There are many things in this world I abhor. Cooked cabbage is probably at the top of that list, although I love brussel sprouts, with vinegar and butter. I’m turned off by casual, unthinking, knee-jerk reactions some people make about things others say. The Internet, it seems, provides far too many lessons in not listening/reading; we have forgotten the preciousness of others, that – barring such extreme views as the desire for the death of others – even views we might hold in contempt are still those held by our fellow human beings, children beloved by God. We are becoming far too casual in our dismissal of others. It used to anger me, this refusal to understand others. Now, it makes me sad.
Perhaps what makes me more sad, however, is the kind of bickering among Christians we see represented above. The abuse of the word “evangelical”, something all Christians should embrace, considering it is always and only the willingness to share the Good News of Infinite Divine Love embodied in the life, death, and resurrection of Jesus of Nazareth, makes me want to bang my head against a wall. It is not the property of this or that party – “one says ‘I am of Apollos’, another says ‘I am of Paul'” – but part and parcel of being a Christian, a part of the Body of Christ. There is nothing political, social, cultural, uniquely American, or anything else about being an Evangelical Christian (except, of course, historically where the word has been used to differentiate Protestant and Catholic styles of theology).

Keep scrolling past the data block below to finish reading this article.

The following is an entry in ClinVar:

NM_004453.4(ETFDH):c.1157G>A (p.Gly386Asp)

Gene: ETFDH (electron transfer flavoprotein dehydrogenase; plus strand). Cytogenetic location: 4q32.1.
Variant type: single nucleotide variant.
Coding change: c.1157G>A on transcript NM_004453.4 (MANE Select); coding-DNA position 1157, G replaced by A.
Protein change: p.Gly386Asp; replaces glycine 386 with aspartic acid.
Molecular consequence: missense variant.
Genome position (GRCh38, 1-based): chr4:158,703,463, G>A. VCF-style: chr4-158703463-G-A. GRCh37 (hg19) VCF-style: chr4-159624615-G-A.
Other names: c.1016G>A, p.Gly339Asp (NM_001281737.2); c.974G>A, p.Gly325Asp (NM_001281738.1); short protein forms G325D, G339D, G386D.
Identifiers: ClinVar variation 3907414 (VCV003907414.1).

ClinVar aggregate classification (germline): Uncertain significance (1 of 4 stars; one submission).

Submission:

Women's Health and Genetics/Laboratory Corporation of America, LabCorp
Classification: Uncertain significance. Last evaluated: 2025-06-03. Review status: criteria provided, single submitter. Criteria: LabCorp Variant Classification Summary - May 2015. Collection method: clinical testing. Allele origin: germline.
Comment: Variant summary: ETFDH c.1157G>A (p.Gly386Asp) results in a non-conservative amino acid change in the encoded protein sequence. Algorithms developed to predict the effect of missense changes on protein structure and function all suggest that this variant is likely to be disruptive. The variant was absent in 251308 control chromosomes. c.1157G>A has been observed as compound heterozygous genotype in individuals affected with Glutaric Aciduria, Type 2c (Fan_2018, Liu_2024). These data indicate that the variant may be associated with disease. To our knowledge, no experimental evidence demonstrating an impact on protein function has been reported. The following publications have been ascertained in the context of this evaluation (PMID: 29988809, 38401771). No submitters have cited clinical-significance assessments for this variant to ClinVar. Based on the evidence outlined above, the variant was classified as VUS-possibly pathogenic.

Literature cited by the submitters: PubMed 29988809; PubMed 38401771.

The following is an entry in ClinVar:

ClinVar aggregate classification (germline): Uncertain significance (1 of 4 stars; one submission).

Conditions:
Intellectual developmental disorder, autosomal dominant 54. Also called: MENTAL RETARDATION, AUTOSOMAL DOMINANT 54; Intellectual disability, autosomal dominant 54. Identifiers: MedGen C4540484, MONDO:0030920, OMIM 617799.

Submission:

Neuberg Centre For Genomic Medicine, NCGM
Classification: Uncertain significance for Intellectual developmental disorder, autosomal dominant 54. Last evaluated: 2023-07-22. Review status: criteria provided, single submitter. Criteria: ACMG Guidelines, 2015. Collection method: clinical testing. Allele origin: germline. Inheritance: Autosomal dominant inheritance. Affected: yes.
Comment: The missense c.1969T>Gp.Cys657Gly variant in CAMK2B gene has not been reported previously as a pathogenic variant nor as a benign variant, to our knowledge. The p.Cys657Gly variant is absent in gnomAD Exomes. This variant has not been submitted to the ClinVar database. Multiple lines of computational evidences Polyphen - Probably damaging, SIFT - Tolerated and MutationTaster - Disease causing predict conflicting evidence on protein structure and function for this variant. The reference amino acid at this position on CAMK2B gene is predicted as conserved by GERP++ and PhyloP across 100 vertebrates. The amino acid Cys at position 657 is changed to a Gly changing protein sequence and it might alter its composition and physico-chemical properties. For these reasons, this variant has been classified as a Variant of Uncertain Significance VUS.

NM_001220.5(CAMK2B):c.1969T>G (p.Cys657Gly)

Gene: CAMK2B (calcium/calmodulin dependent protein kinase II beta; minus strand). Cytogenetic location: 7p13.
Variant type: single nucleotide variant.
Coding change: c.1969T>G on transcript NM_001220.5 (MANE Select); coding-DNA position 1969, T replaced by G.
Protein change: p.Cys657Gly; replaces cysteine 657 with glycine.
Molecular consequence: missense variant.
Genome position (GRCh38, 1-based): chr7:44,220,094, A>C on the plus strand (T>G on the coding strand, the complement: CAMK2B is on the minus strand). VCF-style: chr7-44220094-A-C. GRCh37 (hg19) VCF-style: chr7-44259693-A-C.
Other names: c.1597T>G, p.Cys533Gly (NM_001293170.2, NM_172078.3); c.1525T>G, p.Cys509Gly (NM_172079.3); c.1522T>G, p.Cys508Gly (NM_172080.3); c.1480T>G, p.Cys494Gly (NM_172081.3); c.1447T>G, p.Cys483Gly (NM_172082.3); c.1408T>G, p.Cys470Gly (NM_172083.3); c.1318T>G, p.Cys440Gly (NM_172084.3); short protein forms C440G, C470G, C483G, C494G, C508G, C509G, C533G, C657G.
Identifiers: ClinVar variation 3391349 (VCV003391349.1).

Buzzwords and proof-texts are tossed around like a graduate marketing seminar. “The narrow way”, “millennials”, “orthodoxy”, “holiness”, “liberal”, “spirituality” and so many more find their way to these articles, typed with neither thought nor reflection they might really mean things. Indeed, perhaps they mean the most important things. Rather than remain gentle, however, these authors all seem to be of one mind about one thing, at least: it is far better to distinguish “us” from “them” even as we acknowledge that is something Jesus didn’t do. So caught up in taking sides, in proving a point, in arguing, in being right at the cost of the ministry of the Church, these authors have no idea how much they are hurting the rest of us. They have no idea how much they are hurting a world in need of words of comfort, in need of those willing to stand with the nameless and faceless, in need of a vision of promise and hope for a world cast about by too many plans and visions and threats that promise nothing but pain and death. While we stand atop our sinking steeples yelling at one another, we forget there are children dying of preventable diseases; there are women hiding in shame, covered in bruises and scars; there are men so full of fear and rage they sense only violence will give them a voice.
The quote from Kevin Shrum is a remarkable whine that nevertheless holds at least a grain of truth. The church should and must sit in silence and hear the complaints of those we try so hard to reach. When that reach is pushed away, we need to know why. A refusal to do so is a betrayal of our faith. It is a stance rooted in our own sense of our own righteousness. It is, in other words, a whine rooted in our sin and brokenness. The moment we wish to stop hearing from those outside the church how we are perceived regardless of our stated intentions is the moment we are lost.